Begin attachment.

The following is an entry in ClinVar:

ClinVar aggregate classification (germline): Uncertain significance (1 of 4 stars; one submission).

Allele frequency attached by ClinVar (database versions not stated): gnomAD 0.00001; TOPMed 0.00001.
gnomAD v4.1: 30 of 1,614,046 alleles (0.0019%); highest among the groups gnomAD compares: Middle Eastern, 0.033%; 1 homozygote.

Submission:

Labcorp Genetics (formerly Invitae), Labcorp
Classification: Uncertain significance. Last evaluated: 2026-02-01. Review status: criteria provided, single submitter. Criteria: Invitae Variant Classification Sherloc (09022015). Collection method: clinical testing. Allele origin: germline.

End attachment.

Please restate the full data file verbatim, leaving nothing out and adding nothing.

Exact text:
The following is an entry in ClinVar:

ClinVar aggregate classification (germline): Uncertain significance (1 of 4 stars; one submission).

Allele frequency attached by ClinVar (database versions not stated): gnomAD 0.00001; TOPMed 0.00001.
gnomAD v4.1: 30 of 1,614,046 alleles (0.0019%); highest among the groups gnomAD compares: Middle Eastern, 0.033%; 1 homozygote.

Submission:

Labcorp Genetics (formerly Invitae), Labcorp
Classification: Uncertain significance. Last evaluated: 2026-02-01. Review status: criteria provided, single submitter. Criteria: Invitae Variant Classification Sherloc (09022015). Collection method: clinical testing. Allele origin: germline.